Rebelling

Bridget and the bridge. WTF.

bridget and bridgeOpen Letter to Bridget Anne Kelly

By Susan Lilley

As the news spills forth about the nasty political scullduggery behind the absurd and disruptive lane closures on the busiest bridge in the world in September, I become more and more fascinated with you, Bridget Kelly. The center of the cyclone. You, deputy chief of staff to a high profile governor with presidential aspirations. You, a wholesome-looking working mom who enjoyed a position of such exalted power that, if you liked, you could gleefully cause total chaos in a whole city full of people for the better part of a work week. And for what? Governor Chris Christie, your boss, was going to win that election anyway, but you and your cohorts could not resist putting the screws to Ft. Lee’s mayor, who dared to decline to endorse your candidate. Or maybe you had some other bizarre reason that has not come out yet. As I read your snarky correspondence with Christie appointee (and friend) Port Authority executive David Wildstein, I almost blushed for you. How private those messages were! Nobody was supposed to see that. But we did, Ms. Kelly. Millions of us.

As a teacher of literature, I can’t help but reflect on how little things change. There have always been henchmen very willing to do the dirty work for the king in order to keep his hands clean. As a mom, I am horrified at the senseless misery endured by so many families trying to get to work and the first week of school.  Not to mention the delays in police response and emergency services.  Your texts indicate that you briefly felt a bit of regret for the school kids caught up in such a mess, but your compadre Wildstein ended that by labeling these unfortunates as children of voters for the other side. Not that either of you know anything about their lives, who they voted for, or what they might be going through that week. Not your problem. Is this what you went into public service to do?

As a woman, I feel a deep and grim disappointment. As followers of politics, my husband and I often entertain ourselves with the notion that if congress and other positions of leadership could miraculously be transformed to a majority of females, things would work a whole lot better. In recent political battles, it is often the few women in congress that make bipartisan solutions (the few that have emerged) possible. Maybe we told ourselves that women were sort of morally superior, that the male ego is to blame for too many petty roadblocks to progress. I bemoan the lack of progress we have made in a fairer gender balance in congress and governorships.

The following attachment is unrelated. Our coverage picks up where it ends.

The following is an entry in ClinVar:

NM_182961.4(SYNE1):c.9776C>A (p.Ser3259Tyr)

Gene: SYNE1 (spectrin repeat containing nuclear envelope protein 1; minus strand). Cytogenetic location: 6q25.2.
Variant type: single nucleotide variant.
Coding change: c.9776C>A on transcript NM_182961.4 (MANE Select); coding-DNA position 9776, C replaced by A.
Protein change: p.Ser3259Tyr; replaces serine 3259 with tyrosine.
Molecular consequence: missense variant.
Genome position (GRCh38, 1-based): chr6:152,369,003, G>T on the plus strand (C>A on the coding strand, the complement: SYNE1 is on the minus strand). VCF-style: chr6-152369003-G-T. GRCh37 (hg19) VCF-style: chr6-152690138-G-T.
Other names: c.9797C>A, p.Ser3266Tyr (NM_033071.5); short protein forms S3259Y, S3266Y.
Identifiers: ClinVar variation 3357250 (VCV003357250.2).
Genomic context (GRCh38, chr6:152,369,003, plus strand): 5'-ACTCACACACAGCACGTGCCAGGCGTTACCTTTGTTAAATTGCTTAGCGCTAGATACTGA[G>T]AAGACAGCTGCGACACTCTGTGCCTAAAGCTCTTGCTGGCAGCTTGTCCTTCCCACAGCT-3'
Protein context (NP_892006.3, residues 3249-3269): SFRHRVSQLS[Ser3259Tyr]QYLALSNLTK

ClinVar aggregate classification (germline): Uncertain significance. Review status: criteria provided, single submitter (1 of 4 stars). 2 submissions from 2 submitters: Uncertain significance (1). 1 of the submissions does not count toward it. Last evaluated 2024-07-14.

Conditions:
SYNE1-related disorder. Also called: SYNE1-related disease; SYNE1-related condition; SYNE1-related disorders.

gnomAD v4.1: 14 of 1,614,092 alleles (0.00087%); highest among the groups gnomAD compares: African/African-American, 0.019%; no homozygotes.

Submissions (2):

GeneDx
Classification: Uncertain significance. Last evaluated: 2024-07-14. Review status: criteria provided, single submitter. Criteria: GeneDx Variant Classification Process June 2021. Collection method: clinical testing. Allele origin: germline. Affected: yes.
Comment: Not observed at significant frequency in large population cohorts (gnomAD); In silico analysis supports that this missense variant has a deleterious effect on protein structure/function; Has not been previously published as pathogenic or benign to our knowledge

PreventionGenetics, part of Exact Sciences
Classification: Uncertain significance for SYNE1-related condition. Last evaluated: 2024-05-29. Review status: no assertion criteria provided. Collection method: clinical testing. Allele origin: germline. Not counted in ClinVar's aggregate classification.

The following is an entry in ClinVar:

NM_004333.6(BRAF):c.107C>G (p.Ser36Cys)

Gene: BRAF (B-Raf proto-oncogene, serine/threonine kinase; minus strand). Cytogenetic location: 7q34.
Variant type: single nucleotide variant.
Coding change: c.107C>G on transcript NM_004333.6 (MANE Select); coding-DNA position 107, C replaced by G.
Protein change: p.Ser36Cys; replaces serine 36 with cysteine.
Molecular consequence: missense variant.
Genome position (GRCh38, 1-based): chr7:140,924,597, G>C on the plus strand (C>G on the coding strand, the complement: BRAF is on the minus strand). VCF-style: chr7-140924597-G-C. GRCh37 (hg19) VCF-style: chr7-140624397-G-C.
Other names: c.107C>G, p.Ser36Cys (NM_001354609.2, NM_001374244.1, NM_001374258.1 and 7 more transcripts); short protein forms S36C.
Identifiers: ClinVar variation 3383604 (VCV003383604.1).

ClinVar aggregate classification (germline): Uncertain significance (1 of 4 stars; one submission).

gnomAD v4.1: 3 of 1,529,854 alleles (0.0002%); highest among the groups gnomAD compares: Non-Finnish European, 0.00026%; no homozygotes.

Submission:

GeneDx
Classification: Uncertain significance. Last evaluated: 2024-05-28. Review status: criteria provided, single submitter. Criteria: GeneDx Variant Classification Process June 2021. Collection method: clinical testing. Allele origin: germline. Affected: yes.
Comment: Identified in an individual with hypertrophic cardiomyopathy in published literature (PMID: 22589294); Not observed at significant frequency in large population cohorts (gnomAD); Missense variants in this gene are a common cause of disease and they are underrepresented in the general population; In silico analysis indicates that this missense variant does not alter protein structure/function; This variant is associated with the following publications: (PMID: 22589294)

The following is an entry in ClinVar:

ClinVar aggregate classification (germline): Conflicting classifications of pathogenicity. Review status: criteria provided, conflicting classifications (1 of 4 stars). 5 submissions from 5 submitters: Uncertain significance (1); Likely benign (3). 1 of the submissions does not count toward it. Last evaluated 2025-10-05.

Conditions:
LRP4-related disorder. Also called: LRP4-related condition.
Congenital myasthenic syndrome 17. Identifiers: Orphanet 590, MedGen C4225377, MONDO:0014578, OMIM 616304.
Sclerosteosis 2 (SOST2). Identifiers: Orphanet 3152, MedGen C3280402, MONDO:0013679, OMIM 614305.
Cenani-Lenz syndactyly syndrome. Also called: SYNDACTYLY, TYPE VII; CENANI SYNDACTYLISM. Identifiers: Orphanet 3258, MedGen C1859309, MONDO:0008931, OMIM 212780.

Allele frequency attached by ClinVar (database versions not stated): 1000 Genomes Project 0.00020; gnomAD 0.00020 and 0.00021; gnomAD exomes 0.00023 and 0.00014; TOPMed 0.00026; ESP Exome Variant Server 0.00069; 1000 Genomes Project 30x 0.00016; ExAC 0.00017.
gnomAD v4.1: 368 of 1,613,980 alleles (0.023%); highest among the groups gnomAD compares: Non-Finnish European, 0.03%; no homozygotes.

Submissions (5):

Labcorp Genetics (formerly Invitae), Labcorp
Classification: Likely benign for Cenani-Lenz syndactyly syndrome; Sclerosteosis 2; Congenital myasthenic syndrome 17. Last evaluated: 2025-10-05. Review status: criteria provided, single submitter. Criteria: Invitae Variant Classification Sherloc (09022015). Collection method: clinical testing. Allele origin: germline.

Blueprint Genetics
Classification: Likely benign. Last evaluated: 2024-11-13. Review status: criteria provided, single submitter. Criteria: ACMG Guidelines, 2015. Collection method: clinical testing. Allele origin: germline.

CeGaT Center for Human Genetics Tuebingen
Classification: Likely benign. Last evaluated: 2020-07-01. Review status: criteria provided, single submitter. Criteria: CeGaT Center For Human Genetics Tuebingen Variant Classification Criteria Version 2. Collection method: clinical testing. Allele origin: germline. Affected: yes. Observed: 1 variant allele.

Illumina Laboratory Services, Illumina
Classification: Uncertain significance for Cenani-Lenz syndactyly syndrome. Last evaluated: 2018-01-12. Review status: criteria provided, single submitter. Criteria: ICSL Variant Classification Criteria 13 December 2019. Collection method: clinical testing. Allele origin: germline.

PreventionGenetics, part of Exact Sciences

Sure, I know there are corrupt women in this fallen world. Examples both famous and workaday are not hard to find. But really, Bridget Kelly, how could you? When I glanced at your (now defunct) twitter account, you seemed so normal, just like the busy and accomplished women with children and meaningful careers that I cross paths with all the time. I have seen some of your shocked colleagues in public service declare that this kind of irresponsible, destructive behavior is so unlike you. I cannot help but wonder what constellation of events or conditions caused you, having achieved the most high-profile and powerful position of your career, to come to this? Misguided loyalty to a demanding boss? Peer pressure from cold-hearted manipulators like Wildstein? No matter what a nice lady people say you are, the fact remains: you wrote those emails. You helped make that giant clusterf**k happen.

You, Bridget Kelly, have–only temporarily–sullied my lovely theory that more women in public life is the ultimate answer to many problems. And, to be frank, you almost ruined my day. But not as much as you ruined the days of untold numbers of innocent citizens trying to conduct their lives that maddening week last fall. It will be interesting when you finally come out of your house and face the music. We’ll be watching.

5 replies »

  1. Thanks, Susan. I also think she should be remorseful to the untold numbers of young girls who aspire to reach her status and, now, have to wade through her story to get there.